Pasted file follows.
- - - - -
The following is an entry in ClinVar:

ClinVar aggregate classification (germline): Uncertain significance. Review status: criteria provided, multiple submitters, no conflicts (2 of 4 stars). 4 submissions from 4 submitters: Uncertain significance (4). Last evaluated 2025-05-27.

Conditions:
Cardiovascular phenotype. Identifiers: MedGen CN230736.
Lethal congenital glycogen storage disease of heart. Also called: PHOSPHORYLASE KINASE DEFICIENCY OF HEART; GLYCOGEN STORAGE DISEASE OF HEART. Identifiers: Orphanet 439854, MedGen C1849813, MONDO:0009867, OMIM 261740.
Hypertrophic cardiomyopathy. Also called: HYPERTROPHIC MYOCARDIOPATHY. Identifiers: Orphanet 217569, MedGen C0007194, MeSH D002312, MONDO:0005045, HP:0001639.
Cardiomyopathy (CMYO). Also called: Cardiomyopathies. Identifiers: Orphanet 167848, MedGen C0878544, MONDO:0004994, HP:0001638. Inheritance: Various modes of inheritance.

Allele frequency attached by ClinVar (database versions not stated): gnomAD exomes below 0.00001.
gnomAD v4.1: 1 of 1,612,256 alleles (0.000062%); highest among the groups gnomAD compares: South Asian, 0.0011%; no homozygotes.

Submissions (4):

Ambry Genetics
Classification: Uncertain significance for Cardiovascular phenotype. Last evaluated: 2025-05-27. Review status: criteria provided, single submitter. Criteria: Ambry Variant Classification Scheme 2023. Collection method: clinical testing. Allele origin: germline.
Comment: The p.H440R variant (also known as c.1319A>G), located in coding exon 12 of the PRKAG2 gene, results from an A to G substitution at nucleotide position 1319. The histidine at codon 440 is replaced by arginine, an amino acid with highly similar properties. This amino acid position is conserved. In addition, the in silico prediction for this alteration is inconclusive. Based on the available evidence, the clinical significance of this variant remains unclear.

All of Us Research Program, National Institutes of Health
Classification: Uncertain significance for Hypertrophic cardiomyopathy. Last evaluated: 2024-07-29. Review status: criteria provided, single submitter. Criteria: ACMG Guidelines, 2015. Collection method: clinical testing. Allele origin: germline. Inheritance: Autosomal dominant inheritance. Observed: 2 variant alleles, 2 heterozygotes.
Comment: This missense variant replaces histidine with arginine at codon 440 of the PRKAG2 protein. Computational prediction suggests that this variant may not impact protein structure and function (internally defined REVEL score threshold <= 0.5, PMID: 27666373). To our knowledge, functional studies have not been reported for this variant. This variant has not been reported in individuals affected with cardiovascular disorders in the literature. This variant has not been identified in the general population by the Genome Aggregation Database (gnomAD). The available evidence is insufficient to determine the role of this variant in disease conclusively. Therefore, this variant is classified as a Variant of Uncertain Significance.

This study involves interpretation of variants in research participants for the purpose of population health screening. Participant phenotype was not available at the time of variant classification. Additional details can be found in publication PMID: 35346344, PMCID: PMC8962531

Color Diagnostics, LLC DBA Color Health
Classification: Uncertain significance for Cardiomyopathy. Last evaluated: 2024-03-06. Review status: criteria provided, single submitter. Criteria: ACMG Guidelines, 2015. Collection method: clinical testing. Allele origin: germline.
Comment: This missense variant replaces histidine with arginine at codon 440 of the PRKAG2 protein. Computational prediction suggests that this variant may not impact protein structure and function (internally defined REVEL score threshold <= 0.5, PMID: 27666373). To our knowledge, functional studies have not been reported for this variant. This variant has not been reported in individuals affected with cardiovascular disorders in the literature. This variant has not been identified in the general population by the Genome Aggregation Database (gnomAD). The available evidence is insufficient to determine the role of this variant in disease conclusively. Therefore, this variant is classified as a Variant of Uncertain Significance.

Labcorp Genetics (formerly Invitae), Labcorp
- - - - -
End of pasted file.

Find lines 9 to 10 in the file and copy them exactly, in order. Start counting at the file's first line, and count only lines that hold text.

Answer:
gnomAD v4.1: 1 of 1,612,256 alleles (0.000062%); highest among the groups gnomAD compares: South Asian, 0.0011%; no homozygotes.

Submissions (4):